If you're having a tennis court installed at your residence or at a recreational facility, school or other such property, you'll need to choose the right surface material for your needs and your location. Tennis courts can be made of concrete, sand, clay, grass or an artificial turf, and tennis court builders may have other materials that they offer for installation as well. To ensure you choose the best material for your needs overall, note a few details to consider and that will help you to narrow down those choices.


If the court will be installed in an area that gets lots of bright, direct sunlight, consider any glare that would come up from the surface. Plain concrete or concrete painted a bright colour may create glare, as does sand, which can be irritating and downright painful for players. Clay, carpeting with a dull finish, grass, or concrete painted in a matte colour can be a better choice in these settings.


Note the average weather conditions in your area, and how that would affect a court's material and maintenance. Heavy snow and rainfall may damage clay and sand, and these materials may take quite some time to dry. Lots of rain can also cause grass to grow very quickly, so that you need to consistently mow the surface of the court. Bitter cold may tend to cause concrete to get brittle and crack.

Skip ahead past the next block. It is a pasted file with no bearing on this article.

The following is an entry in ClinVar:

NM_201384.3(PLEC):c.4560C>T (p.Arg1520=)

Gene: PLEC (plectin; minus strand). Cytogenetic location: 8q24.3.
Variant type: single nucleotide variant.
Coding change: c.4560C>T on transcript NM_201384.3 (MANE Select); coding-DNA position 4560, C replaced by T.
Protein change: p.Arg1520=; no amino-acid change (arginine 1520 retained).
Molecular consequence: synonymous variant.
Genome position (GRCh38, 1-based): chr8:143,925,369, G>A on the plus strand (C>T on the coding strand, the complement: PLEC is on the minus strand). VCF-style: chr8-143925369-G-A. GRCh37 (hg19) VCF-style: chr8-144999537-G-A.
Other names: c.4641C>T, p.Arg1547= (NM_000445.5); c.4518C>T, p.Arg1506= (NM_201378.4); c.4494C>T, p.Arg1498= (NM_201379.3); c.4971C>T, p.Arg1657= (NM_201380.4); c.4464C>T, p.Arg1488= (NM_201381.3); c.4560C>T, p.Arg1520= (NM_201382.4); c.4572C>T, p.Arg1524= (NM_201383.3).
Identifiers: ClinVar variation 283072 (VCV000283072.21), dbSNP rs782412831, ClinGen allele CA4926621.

If there are lots of trees in the area, and high winds tend to blow leaves and other debris onto the court area, consider concrete or carpeting, as these can be easily swept clean; avoid grass, which may need outright raking every day in order to remove leaves, twigs, and the like.


All tennis court surfaces will need eventual repairs, so consider this expense and work when choosing a surface. Cracks in concrete can often be repaired with a type of filler, whereas larger chips may need new concrete poured in the area. Grass surfaces will usually need replacing of divots and some new seeding over time, and clay and sand will need refilling as these materials erode or get worn away.

Artificial turf is usually one of the strongest choices, and doesn't easily suffer tears and other damage; the material can be sewn or patched when it does get ripped. Be sure you understand all the work involved in repairing any material over time, rather than just choosing the cheapest option or the material that is easiest to install initially.